On Sept. 7, in the Student Union, a gymnast did handstands. As if it were too easy, he began to try something a little more daring–balancing on top of chairs. One chair after another, the gymnast would lift, then push himself up, and balance, feet in the air. At three chairs, the acrobat started to wobble. When he got to four, he almost fell: the other four acrobats present quickly jolted as if to catch him. For a moment he looked at the audience and shook his head. “No more,” his face told us. But his fellow members insisted he try again–it only took a few seconds for the chair to be sent back up his way for a second chance. This time, he succeeded, balancing completely upside down on the edge of his fourth chair. His feet grazed the ceiling; he wobbled slightly but held for a good minute and gently lowered himself down, smiling.
OK–so this was most definitely a gimmick made by the Kenyan-native Zuzu African Acrobats, the night’s performers, in order to captivate and even slightly frighten their audience for the night. But hey, gimmick or not, it worked, and the captivation lasted.
The Zuzu African Acrobats are a family business, which allowed them to get started captivating audiences and defying gravity early: The troupe is an all-male ensemble made up of five brothers and cousins, each of whom has been training in acrobatics since he was seven or eight years old. While originally from Mombasa, Kenya, the family now lives in the United States and performs all over the world. Some of the troupe’s most notable performances include shows for “America’s Got Talent,” the “Late Show with David Letterman,” the Super Bowl, several NBA shows and the Ringling Brothers Circus.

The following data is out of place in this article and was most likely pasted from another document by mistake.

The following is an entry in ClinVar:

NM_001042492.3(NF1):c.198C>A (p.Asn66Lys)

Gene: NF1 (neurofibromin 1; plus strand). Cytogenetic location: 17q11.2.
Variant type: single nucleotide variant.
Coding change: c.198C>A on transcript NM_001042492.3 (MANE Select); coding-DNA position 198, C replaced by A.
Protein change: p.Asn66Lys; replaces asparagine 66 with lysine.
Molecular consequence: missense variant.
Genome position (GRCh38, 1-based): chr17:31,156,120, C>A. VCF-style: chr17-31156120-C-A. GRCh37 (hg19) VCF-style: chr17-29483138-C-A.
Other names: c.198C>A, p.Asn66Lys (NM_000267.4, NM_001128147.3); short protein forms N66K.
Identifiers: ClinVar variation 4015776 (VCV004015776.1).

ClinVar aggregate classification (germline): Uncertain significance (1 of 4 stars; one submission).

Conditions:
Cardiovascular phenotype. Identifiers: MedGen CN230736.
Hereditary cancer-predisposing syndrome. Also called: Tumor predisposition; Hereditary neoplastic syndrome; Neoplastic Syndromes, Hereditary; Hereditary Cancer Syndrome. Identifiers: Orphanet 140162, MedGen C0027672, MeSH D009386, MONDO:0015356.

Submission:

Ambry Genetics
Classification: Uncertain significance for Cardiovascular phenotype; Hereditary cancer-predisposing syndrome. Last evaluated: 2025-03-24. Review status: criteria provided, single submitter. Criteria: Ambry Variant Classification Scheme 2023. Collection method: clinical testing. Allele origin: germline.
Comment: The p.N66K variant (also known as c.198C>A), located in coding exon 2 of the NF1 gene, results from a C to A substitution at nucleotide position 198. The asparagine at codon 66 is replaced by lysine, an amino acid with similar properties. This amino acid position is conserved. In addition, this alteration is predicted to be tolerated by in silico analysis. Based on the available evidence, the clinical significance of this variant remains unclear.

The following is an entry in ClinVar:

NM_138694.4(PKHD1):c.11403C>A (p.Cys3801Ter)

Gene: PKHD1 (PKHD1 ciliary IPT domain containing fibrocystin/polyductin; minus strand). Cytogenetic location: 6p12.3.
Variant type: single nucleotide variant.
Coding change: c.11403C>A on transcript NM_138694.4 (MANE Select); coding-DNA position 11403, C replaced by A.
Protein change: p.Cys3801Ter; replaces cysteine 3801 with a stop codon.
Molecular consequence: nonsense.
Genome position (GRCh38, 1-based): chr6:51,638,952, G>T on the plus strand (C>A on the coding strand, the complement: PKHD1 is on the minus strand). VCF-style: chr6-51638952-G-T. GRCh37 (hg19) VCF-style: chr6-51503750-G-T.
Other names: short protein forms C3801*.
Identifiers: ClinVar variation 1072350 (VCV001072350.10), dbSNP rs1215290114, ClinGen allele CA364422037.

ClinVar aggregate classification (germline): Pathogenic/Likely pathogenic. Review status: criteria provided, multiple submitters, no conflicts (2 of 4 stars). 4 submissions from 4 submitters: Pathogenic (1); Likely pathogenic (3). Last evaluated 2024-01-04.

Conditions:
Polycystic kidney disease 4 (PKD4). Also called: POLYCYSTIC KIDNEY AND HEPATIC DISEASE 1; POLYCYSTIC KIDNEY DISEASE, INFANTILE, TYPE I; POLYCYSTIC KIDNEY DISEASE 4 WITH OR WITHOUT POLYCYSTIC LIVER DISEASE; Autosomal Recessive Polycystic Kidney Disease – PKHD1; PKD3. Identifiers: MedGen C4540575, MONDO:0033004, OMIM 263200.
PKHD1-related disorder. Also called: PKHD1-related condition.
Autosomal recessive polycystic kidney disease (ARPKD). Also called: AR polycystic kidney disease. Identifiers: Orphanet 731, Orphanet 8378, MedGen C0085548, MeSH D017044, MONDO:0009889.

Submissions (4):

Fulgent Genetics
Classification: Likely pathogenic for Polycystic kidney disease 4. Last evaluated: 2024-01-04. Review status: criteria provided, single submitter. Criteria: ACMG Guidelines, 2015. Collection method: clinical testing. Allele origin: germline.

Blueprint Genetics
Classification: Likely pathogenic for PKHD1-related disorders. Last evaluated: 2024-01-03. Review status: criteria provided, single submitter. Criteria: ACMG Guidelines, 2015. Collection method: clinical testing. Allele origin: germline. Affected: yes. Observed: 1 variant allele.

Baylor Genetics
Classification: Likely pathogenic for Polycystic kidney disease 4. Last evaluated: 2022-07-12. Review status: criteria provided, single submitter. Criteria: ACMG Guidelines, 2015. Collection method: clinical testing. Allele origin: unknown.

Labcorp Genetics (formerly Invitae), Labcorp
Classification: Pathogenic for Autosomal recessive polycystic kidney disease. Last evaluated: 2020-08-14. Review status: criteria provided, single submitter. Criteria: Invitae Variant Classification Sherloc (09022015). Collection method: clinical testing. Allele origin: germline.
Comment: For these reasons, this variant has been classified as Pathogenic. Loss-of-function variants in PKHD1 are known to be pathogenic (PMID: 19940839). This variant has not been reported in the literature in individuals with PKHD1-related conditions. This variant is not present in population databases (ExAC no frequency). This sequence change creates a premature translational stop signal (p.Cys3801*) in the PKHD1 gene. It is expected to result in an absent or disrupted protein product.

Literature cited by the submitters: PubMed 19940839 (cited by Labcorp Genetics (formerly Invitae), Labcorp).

This show consisted of about 5 different acts, including the handstands, the limbo and jump rope. The jump rope portion featured members backflipping, front-flipping and doing push-ups, all within the rhythm of the rope.
Whether it was holding four acrobats using just hands, backflipping and handspringing throughout the stage or shuffling under a limbo pole, the Zuzu African Acrobats mesmerized their audience with strength, agility and a little bit of humor. It’s hard to believe that, considering all this technique, the troupe only prepares for about 30 minutes before each show.
After each act, members of the audience were coaxed into jumping onstage to see how high they could jump and how low they could go. Some audience members were lifted way up into the air by the acrobats, bending their bodies in ways they thought impossible, according to their faces. Some audience members, including one about 7-foot man, were invited to limbo under a pole 1-foot off the ground. Amazingly, he made it under (with a little help, of course).
By the end of the night, we may have accustomed ourselves to their gimmicks, but it didn’t stop us from laughing, gasping, cheering and dancing. Smiling throughout and accompanied by upbeat, percussive music, the Zuzu African Acrobats provided a show that radiated athleticism, risk and above all, joy.